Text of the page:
The author has been described by News Ltd as an "iconoclast", "Svengali", a pollie's "economist muse", and "pungently accurate". Fairfax says he is a "Renaissance man" and "one of Australia’s most respected analysts." Stephen Koukoulas concludes that he is "85% right", and "would make a great Opposition leader." Terry McCrann claims the author thinks "‘nuance’ is a trendy village in the south of France", but can be "scintillating" when he thinks "clearly". The ACTU reckons he’s "an enigma wrapped in a Bloomberg terminal, wrapped in some apparently well-honed abs."

Monday, May 2, 2011

Minimum wages incorporating headline inflation

A couple of key commentators have hawked up materially in the last few days. Terry McCrann, like James Glynn (a must read) and Jessica Irvine, is now calling a June hike. He also canvasses the nontrivial risk that the RBA exercises the option of least regret, as a good inflation targeter should, and hikes on Tuesday:

Even so, arguably, the RBA should start raising rates next Tuesday as inflation is already above its target ceiling and we are on the threshold of the mother of all inflation-boosting resources booms...

It focuses on the "underlying" price rises; and it was those that rose by an higher-than-expected and worrying 0.85 per cent in the quarter. That's 3.4 per cent annualised.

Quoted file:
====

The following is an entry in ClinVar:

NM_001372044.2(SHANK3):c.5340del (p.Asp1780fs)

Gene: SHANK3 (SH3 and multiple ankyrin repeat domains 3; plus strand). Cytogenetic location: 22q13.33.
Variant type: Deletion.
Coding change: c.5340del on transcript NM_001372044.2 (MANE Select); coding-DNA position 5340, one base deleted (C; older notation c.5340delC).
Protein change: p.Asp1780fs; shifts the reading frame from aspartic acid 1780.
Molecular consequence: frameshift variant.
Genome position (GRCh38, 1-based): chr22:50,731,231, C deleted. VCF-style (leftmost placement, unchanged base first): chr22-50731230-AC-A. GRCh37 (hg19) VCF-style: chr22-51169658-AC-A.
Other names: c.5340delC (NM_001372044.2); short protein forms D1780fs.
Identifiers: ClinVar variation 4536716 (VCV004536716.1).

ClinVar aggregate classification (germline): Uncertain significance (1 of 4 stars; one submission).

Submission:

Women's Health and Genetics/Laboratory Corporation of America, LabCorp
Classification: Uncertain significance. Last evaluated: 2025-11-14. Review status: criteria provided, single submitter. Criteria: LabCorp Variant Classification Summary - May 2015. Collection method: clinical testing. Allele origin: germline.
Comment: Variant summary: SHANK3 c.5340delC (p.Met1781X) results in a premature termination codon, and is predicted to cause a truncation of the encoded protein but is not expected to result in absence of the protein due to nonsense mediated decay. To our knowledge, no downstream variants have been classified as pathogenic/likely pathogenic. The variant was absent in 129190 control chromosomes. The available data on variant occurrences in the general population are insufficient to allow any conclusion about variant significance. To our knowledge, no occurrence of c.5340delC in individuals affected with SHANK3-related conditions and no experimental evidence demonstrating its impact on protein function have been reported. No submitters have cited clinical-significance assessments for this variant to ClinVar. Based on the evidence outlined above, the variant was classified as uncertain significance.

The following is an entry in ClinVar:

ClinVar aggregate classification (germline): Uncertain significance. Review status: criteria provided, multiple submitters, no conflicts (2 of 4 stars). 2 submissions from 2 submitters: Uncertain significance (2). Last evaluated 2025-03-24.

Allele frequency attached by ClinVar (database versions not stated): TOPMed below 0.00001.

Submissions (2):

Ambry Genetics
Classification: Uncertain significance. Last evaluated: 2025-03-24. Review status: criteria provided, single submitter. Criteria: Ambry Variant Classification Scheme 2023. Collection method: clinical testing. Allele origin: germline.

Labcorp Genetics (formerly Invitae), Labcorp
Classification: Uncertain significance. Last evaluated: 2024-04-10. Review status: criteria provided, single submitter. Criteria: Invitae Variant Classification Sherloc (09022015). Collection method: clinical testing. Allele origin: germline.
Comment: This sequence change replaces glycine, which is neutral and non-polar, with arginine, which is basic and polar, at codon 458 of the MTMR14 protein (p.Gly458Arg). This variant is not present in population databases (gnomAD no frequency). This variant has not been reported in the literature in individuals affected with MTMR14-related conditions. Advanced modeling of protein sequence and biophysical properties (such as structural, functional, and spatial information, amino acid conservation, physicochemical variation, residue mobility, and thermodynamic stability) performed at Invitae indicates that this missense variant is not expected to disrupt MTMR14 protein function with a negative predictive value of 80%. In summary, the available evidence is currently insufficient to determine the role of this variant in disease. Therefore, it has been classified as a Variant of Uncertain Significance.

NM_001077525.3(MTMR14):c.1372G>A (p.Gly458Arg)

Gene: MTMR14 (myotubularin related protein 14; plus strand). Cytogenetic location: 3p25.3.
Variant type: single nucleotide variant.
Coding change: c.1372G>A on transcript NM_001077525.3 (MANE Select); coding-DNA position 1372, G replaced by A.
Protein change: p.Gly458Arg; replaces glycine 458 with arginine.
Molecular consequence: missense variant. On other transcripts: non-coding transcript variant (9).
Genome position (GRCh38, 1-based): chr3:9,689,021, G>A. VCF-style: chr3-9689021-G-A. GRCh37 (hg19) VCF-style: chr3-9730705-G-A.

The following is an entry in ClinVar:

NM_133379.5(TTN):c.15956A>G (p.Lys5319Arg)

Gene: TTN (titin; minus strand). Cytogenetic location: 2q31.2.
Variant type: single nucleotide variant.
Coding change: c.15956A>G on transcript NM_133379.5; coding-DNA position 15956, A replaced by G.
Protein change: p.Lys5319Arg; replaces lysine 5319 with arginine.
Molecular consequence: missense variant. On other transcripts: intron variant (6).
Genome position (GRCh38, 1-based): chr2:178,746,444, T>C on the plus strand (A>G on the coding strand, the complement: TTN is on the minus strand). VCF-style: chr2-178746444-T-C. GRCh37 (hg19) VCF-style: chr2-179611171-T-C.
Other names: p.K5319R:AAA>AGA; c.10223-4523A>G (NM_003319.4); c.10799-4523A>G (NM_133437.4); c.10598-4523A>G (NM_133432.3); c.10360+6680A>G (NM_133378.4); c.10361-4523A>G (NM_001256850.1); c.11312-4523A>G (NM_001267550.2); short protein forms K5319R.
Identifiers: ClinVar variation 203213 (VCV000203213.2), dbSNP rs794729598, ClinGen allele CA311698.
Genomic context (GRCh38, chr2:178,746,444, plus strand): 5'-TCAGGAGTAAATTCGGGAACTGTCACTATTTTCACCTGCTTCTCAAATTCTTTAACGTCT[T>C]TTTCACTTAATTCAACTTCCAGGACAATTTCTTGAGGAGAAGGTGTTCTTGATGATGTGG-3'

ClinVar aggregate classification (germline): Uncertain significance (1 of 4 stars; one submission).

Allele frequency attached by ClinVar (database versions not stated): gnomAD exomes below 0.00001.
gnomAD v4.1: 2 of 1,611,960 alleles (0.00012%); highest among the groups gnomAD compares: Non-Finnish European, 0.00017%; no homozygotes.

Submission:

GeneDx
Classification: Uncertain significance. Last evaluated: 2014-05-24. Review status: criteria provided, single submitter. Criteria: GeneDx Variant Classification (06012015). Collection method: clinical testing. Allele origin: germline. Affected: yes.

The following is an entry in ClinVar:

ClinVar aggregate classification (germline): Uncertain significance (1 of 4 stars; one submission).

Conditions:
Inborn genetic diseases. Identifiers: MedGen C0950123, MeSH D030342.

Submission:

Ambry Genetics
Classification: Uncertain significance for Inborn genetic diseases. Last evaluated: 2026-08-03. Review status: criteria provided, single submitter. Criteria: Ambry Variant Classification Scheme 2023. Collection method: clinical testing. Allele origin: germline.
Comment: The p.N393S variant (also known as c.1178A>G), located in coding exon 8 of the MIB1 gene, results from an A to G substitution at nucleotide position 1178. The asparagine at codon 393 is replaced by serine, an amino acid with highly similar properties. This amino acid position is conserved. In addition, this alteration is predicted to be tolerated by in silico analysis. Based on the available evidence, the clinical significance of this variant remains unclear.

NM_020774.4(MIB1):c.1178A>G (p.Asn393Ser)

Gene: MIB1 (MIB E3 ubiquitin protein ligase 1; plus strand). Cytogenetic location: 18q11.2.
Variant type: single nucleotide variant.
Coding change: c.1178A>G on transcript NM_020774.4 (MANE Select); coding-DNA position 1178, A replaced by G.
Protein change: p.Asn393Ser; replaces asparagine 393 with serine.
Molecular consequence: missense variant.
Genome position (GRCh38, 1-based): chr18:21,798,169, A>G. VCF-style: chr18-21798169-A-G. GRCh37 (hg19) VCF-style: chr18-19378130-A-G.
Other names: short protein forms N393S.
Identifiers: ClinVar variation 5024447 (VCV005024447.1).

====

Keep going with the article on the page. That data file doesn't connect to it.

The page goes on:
Again, the RBA could live with a temporary blip above 3 per cent. The trouble is, it is already clear this is more than that.

When you drill even deeper into the CPI numbers, the prices of too many things are starting to accelerate - despite the price-cutting impact of the strong dollar and the fact that consumers are saving more than they have done since the 1970s."

Just as interestingly, the typically dovish David Uren has written two very hawkish articles today. The first, which is the headline in The Oz, notes that Treasury may forecast inflation above 3% in the next couple of years, which would be more hawkish than the RBA's already hawkish projections. The second, more important article, reveals that the Government believes minimum wages should be able to rise in line with cost of living pressures, which means that the RBA will not be able to completely discount the headline inflation results and risks a wage-price spiral. More specifically, Uren argues the RBA disagrees with economists who think the Bank will simply look-through the headline numbers as a temporary blip:

"THE government's call for workers to be fully compensated for rises in the cost of living makes it difficult for the Reserve Bank to ignore the one-off hits to prices caused by floods and political instability among oil producers."